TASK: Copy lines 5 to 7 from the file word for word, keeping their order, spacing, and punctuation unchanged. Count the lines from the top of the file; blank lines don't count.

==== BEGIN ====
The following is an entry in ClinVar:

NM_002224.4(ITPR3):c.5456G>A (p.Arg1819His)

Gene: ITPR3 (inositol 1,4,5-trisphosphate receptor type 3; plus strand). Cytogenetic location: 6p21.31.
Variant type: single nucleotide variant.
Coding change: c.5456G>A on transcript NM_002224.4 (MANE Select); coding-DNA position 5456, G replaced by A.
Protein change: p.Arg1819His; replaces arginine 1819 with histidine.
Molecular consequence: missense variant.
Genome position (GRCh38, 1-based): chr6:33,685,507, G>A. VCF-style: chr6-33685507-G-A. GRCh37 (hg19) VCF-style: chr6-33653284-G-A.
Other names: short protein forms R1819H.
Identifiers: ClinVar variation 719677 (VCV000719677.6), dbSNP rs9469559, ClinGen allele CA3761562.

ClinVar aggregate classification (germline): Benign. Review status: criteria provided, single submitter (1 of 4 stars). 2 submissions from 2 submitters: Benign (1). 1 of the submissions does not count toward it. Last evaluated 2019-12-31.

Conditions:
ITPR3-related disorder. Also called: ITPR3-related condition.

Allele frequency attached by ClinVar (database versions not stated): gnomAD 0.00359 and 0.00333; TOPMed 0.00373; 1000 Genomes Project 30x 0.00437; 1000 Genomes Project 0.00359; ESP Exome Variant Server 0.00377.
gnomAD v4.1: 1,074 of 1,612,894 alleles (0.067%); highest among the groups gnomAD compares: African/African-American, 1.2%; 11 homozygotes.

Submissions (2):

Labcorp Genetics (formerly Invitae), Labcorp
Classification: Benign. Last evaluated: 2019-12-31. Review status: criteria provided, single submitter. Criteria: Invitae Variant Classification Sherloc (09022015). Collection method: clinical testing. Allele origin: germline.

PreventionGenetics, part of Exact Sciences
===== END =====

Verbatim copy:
Coding change: c.5456G>A on transcript NM_002224.4 (MANE Select); coding-DNA position 5456, G replaced by A.
Protein change: p.Arg1819His; replaces arginine 1819 with histidine.
Molecular consequence: missense variant.